Cage Escape Quest Dragons Home







This is the “Inverted C.” I learned this basic story structure about twenty years ago during a 9-month Writers Workshop at the University of Washington in Seattle. I really, truly desperately wanted to become a novelist, and I had no idea how to get started. Being a voracious reader of novels did not make me adept at writing them.

The Inverted C is very similar to the Joseph Campbell’s narrative structure that is known as the Hero’s Journey. I like the Inverted C because it is simple and flexible. However, if anybody struggles with a Quest cursed with a sagging middle, the Hero’s Journey would help to flesh out the meat of the story.

The Inverted C is perfect for beginners. Over the years, I’ve shared this in 5-10 minutes with friends who were natural writers, but didn’t know what to do when it came to structuring a story.

When it comes to the Inverted C: 1. The arc of the entire novel is to fit the curve of the Inverted C; 2. Every chapter is to be structured on the Inverted C; 3. Every character should have an inverted C storyline, even the minor players.

For the purposes of simplicity, I’ll stick with the protagonist.

Cage:  This is where the Protagonist begins. The Cage could be attractive, the protagonist a Lucky Dude who has everything – beautiful and loving wife/girlfriend (or both), exciting career, beautiful home, Master of the Universe status, etc. Or the cage could be the prison of misery. A Wretched Dude has a broken spirit, broken bank, addiction, depression, despair, etc.

Escape:  Enter the Intruder and the Protagonist leaves the Cage. The Intruder can be a friend or a foe. A murderer could kill the Lucky Dude’s beautiful wife/girlfriend (or both), and the character is now kicked out of his Cage of a wonderful life. Or Wretched Dude could be visited by an angel or a demon (or both) and be challenged to change, heal, grow, or perish. Thus Wretched Dude leaves his miserable life to start the Quest.

Quest: What does Protagonist want? What does Protagonist yearn for? No Longer Lucky Dude wants vengeance for his dead and beautiful wife/girlfriend (or both). So he has to find the killer, find why the killer chose him and his loved ones, figure out the best revenge for killer, and meet all kinds of characters along the way, one of whom is a Comely Lady Cop. Wretched But Wanting a Better Life Dude yearns for wholeness, healing, abundance, and redemption. Wretched Dude is in a battle against himself and his inner demons that lead him to make such bad decisions. He still meets friends and foes along the way, those who would help him grow and heal, and those who would keep him stuck, addicted, and toxic. These adventures and journeys make up the bulk of the novel story.

Dragons: The moment of truth. Challenges/confrontations lead to the Crucial Choice. Not Lucky Dude finds the killer of his wife/girlfriend (or both), and they battle. He has his chance to torture and kill the killer, and avenge her death (or their deaths). But he has met the Comely Lady Cop is on his tail, knowing that he is on the killer’s tail. Does he let Comely Lady Cop bring killer to justice or does he take it in his own hands? Not So Wretched Dude has conquered his addictions and is feeling renewed hope in life. He goes to a party to celebrate his acceptance into school, but there are cocaine and a Hooker there. The Hooker’s Pimp is a dealer and it is her job to get Not So Wretched Dude back into his addictions. She pressures him to snort and swallow. Wretched Dude feels an uprising of his self-loathing and takes that silver straw to snort. But then he thinks of all he could have ahead of him. Does he give in to habit and the temptation of his weaknesses, or does he choose redemption and the unknown of a sweeter life?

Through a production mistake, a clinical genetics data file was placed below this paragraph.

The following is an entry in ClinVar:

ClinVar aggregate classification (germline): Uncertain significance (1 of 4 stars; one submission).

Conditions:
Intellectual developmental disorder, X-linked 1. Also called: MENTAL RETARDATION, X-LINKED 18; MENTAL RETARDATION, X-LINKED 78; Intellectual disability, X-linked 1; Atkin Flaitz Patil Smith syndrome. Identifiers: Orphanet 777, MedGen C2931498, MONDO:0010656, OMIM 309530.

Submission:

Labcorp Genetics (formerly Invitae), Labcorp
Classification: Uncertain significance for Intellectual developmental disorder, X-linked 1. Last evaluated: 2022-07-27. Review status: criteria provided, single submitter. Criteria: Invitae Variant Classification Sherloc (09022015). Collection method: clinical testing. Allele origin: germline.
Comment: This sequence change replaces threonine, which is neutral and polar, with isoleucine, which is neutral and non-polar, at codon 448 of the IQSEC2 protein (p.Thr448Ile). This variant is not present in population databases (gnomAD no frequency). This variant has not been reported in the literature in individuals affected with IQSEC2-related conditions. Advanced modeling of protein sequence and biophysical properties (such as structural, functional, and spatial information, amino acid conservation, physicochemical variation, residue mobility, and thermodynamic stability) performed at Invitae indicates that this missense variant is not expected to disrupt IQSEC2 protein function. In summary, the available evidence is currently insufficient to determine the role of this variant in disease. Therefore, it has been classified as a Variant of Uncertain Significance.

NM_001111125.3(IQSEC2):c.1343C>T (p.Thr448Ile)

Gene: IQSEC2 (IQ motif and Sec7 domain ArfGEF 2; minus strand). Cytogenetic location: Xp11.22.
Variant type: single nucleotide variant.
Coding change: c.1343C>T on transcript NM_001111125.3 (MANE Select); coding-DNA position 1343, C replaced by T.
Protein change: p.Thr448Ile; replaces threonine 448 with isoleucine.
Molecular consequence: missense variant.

Home: The destination at the end of the Quest. Back to the original Cage, on to an open wide Vista, or descending into a deeper and darker Cage. Has the protagonist changed? Or did the protagonist remain the same. What did the protagonist learn? Did the protagonist find liberation or did the protagonist die? Home can be anything from a happy ending to the abyss of despair to emptiness. Lucky Dude could become Transcendent Dude if he forgives killer enough and chooses a second chance at joy and love with Comely Lady Cop. Or Lucky Dude could become Convict Dude in the Cage of prison by killing killer and getting caught by Comely Lady Cop who lives by her Cop-ly duties even with a man she’s fallen in love with. Wretched Dude could become Healer Dude if he says no to cocaine and the Hooker, goes on to school, and becomes a therapist. Or Wretched Dude could become Homeless Dude because he succumbs, and goes down the spiral until he loses absolutely everything.

If every chapter and every character has the story curved on an Inverted C, and you’re golden. This works for short stories, novellas, plays, screenplays, novels, and it would probably work well with poems too. This is a structure, not a formula. And it is ancient. Myths and fairy tales are structured along the Inverted C. Even Pulp Fiction was told along the Inverted C. Every character in that crazy movie had an Inverted C storyline that was spliced up and rearranged.

Hope this helps. Thank you for reading and happy writing!